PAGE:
Five Key Estate Planning Documents
Who will manage your estate?
What will you have in your estate?
What will you have outside your estate?
Health Care Directive
Advance Directive for medical care.
Health Care Power of Attorney
Who will manage your health care?
Who won’t manage your
Financial Power of Attorney
Who will manage your finances?
Who won’t manage your finances?
Directions to the family: what, where, and how
While you’re living and healthy, you value being able to make your own decisions about your finances, property, health care, and raising your children. Should you die or become incapacitated, you hope others will handle these matters for you according to your wishes.
The only way to assure that will happen is through estate planning. This process involves weighing various personal and financial decisions and creating legal arrangements to carry out those decisions. At Ivy Law Group we can help ensure that your valuable resources and hard-earned assets are distributed according to your precise wishes in the most efficient manner possible.
Documents that you may wish to have included are a Will, a health care directive (also referred to as a “living will”), a financial power of attorney, a health care power of attorney, a directive regarding disposition of your remains (cremation, burial, green burial).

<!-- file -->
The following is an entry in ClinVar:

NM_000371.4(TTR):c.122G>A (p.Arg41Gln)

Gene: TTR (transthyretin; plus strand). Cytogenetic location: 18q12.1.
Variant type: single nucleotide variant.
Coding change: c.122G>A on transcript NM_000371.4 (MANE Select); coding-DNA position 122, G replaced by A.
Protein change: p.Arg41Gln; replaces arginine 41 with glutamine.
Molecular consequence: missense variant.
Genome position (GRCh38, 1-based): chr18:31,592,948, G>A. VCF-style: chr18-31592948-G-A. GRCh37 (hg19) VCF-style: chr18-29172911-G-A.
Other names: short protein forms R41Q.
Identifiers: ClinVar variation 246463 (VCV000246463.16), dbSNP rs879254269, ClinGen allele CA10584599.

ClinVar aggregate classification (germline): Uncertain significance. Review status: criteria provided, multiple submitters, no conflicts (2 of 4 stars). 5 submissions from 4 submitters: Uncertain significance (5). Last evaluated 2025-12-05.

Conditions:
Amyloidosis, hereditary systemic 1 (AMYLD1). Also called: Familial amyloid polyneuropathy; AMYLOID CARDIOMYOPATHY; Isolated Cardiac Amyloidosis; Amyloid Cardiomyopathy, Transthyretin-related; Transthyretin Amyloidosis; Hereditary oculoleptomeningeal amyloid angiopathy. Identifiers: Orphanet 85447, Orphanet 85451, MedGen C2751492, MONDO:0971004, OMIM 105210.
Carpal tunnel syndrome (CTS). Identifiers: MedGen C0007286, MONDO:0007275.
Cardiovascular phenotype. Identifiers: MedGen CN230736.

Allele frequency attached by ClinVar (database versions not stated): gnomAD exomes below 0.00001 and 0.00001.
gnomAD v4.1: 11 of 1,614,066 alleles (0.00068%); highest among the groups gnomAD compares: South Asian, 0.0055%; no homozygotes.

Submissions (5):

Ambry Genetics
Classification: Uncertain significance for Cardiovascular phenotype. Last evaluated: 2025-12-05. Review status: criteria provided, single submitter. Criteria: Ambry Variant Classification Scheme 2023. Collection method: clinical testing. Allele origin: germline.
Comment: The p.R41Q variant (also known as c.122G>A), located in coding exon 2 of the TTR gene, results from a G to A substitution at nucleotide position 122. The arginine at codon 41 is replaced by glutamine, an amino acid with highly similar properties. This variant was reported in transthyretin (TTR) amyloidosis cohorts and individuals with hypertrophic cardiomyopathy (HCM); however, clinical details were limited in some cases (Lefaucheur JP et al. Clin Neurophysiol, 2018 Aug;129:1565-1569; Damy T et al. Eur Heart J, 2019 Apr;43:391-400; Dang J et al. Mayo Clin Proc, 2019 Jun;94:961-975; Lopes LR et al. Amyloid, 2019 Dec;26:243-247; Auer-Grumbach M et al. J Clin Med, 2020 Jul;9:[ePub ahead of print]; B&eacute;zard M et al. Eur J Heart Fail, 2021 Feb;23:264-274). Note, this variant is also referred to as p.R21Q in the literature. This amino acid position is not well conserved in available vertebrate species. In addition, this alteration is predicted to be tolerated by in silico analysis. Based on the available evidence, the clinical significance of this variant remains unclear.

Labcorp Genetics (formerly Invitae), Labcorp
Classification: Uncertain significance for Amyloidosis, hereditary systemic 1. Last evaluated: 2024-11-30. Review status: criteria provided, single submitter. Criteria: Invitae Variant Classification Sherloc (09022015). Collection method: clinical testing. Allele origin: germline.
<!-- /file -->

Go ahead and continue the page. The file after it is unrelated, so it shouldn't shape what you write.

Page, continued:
We provide an initial consultation, at no charge, to help you determine the legal documents that are best suited for your situation.
- Consider who you would like to handle your affairs for you if you became incapacitated. Think of at least two people whom you trust to serve in this role.
- Download the Estate Planning Questionaire and she will be happy to send it to you.
- Contact Ivy Law Group for a free consultation to review your estate planning needs.
- Consider which estate planning documents are right for you. Do you need more than the five basic documents (for example a Community Property Agreement)?
- Draft and finalize documents with your attorney
- Prepare a Bequest list distribution your tangible personal property
- Prepare a Survivor’s Manual with all the information needs for your personal representative when they manage your affairs.
- Store your original documents in a fire envelope, fire safe, or safe deposit box. Distribute copies.
We have drafted a document to help you help the loved ones you leave behind during the painful and difficult time following your death. This document should be completed and kept in a file labeled “upon my death” in your home. Because this document will contain important and confidential financial information, it is important not to email it or keep it in a place where it could become compromised. Download the Survivor's Manual .
Bequest List/Tangible Personal Property
Washington law allows, and encourages, everyone to make a list of personal property to give to their family and friends. It usually includes jewelry, artwork, antiques, tools, memorabilia, etc. All that is necessary is to have the list mentioned in your Will and then to have a dated and signed document. Here is a sample Bequest List form .